One is what Paul Morrissey, manager of retail marketing, called a “spin-off” of Subway, called Sub Primo, which has been in place for nearly two years at two of its locations. The other sandwich concept, called Rachel’s, consists of sandwiches pre-made by its distributor, J. Polep Distribution Services in Chicopee, Mass. It’s offered in the chain’s remaining five locations.

In all, Belcher serves 20 varieties of sandwiches, with an average retail price of $3.19. To market its sandwiches, Belcher’s stores have given away free samples to area businesses, in-store and at the pump. It has also used billboards and direct-mail value-pack coupons.

Competition fromSubway, ironically, has also hurt the Primo sandwich program. “One of the locations with Primo has a Subway unit maybe half a mile down the street. Right now we’re looking for something different that can fit in that space,” Morrissey said.

Competition is also coming from inside his stores. “The good majority of our stores have Dunkin’ Donuts in them, and that business is cannibalizing sandwich sales,” Morrissey said. “Rachel’s will probably stay. Most of our stores are quite a distance apart, and most of them aren’t even equipped to make sandwiches, so replacing Polep’s commissary production is not feasible.”

Morrissey admitted he has not seen the kind of return on the Sub Primo program that they’d hoped for. “We’d felt that if Subway could do it, we could do it,” he explained. “However, we don’t have the advertising dollars that Subway has. It’s not a replacement.”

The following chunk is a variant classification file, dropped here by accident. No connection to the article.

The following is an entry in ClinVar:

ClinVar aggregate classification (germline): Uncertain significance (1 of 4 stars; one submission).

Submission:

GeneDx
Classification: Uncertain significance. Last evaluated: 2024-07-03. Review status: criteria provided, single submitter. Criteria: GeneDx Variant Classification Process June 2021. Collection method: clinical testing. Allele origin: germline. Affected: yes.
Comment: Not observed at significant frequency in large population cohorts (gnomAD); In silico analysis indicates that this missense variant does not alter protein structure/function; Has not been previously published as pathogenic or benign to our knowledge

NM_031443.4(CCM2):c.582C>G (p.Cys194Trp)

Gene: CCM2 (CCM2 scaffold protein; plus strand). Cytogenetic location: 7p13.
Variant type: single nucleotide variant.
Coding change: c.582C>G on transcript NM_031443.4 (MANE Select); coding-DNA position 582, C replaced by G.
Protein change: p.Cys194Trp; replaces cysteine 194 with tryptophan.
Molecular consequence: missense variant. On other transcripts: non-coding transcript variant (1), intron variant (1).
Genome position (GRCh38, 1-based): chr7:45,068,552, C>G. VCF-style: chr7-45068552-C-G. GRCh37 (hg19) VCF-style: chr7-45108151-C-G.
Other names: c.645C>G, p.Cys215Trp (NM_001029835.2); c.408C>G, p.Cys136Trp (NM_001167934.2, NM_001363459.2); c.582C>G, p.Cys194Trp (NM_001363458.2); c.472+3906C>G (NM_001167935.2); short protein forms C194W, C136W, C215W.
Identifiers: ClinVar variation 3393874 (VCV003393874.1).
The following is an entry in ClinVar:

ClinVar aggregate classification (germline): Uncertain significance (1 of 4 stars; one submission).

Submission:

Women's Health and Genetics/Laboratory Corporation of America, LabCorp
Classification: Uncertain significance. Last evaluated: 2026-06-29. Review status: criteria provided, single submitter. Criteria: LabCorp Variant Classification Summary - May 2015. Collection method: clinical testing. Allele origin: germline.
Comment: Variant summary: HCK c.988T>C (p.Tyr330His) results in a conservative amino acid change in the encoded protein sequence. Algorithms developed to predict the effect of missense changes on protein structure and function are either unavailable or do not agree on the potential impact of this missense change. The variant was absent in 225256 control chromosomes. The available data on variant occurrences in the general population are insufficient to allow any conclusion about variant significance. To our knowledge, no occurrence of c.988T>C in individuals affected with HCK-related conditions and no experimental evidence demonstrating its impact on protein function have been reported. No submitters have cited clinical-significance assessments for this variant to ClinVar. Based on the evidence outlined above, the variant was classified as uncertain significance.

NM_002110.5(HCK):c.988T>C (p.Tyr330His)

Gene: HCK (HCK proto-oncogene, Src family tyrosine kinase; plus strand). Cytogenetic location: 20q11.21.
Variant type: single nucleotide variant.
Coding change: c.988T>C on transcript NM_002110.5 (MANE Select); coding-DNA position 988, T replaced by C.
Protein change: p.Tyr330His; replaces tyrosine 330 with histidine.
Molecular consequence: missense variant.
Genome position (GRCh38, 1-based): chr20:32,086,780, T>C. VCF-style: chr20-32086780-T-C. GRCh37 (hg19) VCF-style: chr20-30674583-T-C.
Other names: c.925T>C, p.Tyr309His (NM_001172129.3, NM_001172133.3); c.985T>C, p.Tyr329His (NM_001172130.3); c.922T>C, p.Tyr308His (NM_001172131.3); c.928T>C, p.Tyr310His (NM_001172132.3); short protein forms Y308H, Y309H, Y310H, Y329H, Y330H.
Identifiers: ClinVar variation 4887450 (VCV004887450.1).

As a result, he continued, “I think we’re going to be killing the Sub Primo concept. Labor costs are outrageous. We’re spending more on payroll dollars than we’re generating in sales.” At present, the chain is planning on replacing the sandwich brand with any of several QSR concepts, including Taco Bell and KFC.

Morrissey advises fellow c-store operators to “just make sure your sandwich program is the right fit. I think the best thing to do would be to try the sandwiches that are pre-made from a commissary before you go and invest in your own concept idea, or go with something that is nationally recognized.”

Improving Sales
Jerry Smith, general manager of retail for Express Convenience Centers (ECC), a division of U.S. Oil Co. Inc., in Combined Locks, Wis., is looking for ways to maximize foodservice profits.

ECC is, according to Smith, “working heavily” on its Deli Express hot-sandwiches-to-go concept. The sandwiches are prepared for the chain from scratch by a local supplier, Kitchen Fresh Foods in Green Bay, Wis. They come in frozen and heated and served or held in warmers.

Cold sandwiches are merchandised in-store inside open-air coolers. “That has been a real large push for us,” Smith said. Sandwich prices range from $1.79 to $4.19 for the “gourmet” sandwich.

ECC holds four leases on national sandwich brands. Smith said the company will go in a different direction when the leases expire. “Once you take the lease and then start subtracting your lost fountain soda sales and lost salty snack sales revenue is lower than it otherwise might be,” he said. “Either I would lease the space to someone else or go ahead and replace it with a program that we would actually run ourselves. We would just as soon run the programs in the future, versus having someone else come in and shrink our business and the rest of a convenience store.”